5. Now I begin the import, which is fast. BTW – you can do multiple cards at the same time if you have more than one reader!
6. Photo Mechanic opens “contact sheets,” which allows you to see your images in that folder.
7. I start with the first image in contact sheet, click on the magnifying glass and quickly go through the images by using the right arrow key. Now I can start culling my photos. I personally use color-coding to rate my photos as good, better, or best. This color-coding helps me choose my favorite photos faster.
(3 = good, 2 = better, 1 = best)
- When I press the 3 key, I label an image orange. (Look for the orange bars below in the illustration.)
- When I press the 2 key, I label an image red.
- When I press the 1 key, I label an image purple.
8. After my first round of culling, I can click in the bottom right corner of the window on the checkered gray button and turn off anything that isn’t color coded. I then begin a second round of culling. This time I’ll set any crop marks. When I edit the image in my image editor, the crop is applied and all of the IPTC metadata transfers. (How awesome is that?!)
9. I right click on an image to open it in Photoshop or Luminar. For Lightroom, I right click, choose “reveal” in the Finder, and then drag the folder to Lightroom and use “Add” to import them to my catalog without copying the images and bloating my hard drive with two copies of my image.
Tip – to choose which editing software you’d like to use, follow these instructions. Go to Preferences > Launching > Set. Then, scroll to the bottom of the list and choose the “Custom Editor” options to choose an application. This enables you to quickly launch your favorite image editing software from within Photo Mechanic.
Now you’re armed with the knowledge to use Photo Mechanic to create a smart file management system. And next time your mom asks you to send her a photo, you can quickly do a search in Photo Mechanic, Lightroom or even a file system to find an image! Since you’ve already added metadata and keywords in Photo Mechanic, searching will be a breeze! Although there’s an initial investment in Photo Mechanic, it is worth it because it gives you great flexibility and speed in making image selections, image editing and image retrieval. Your mom will thank you.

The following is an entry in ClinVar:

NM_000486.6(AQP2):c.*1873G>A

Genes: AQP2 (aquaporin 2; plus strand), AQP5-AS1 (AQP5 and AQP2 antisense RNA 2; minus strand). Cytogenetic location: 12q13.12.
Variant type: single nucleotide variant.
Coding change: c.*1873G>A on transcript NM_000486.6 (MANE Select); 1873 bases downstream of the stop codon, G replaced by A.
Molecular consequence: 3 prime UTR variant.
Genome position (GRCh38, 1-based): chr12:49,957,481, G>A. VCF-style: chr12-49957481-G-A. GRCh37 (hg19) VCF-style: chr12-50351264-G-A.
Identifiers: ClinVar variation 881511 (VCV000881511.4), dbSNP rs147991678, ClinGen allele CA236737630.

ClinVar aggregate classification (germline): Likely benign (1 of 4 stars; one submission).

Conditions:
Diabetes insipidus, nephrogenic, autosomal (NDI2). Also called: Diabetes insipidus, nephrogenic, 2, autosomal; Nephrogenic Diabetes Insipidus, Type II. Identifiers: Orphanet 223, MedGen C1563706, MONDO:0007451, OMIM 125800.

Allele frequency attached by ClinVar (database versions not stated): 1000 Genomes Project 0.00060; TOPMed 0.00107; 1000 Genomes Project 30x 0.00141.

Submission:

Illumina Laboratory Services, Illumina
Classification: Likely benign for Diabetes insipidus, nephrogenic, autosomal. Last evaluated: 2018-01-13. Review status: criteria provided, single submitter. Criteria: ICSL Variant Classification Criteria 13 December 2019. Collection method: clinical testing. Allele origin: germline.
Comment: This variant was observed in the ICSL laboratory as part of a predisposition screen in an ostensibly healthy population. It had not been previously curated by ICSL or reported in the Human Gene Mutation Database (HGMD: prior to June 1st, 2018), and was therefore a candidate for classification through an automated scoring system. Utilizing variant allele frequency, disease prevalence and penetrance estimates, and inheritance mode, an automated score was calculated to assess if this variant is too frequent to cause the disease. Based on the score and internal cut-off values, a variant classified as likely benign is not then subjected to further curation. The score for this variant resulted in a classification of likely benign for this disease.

About the author: Bob Carey is chair of the Department of Communication and New Media at Gardner-Webb University where he has taught photojournalism and multimedia for the past 20 years. He has worked for over 40 years as a photojournalist for newspapers, wire services and as a freelancer covering everything from Super Bowls, the Olympics, major news events around the world, down to pet of the week. He serves as a board member of the American Society of Media Photographers (ASMP), is a past president of the National Press Photographers Association (NPPA), a board member of Christians in Photojournalism (CIP), and an organizer of the Southwestern Photojournalism Conference. He did his undergraduate work in journalism at the University of Washington, received his masters in journalism from the University of Memphis and his Ph.D. from Regent University specializing in photojournalism. He and his wife Sharon have been married for 33 years and have three children. You can follow along with Bob on Instagram, Facebook, Twitter and Flickr to see his photo adventures.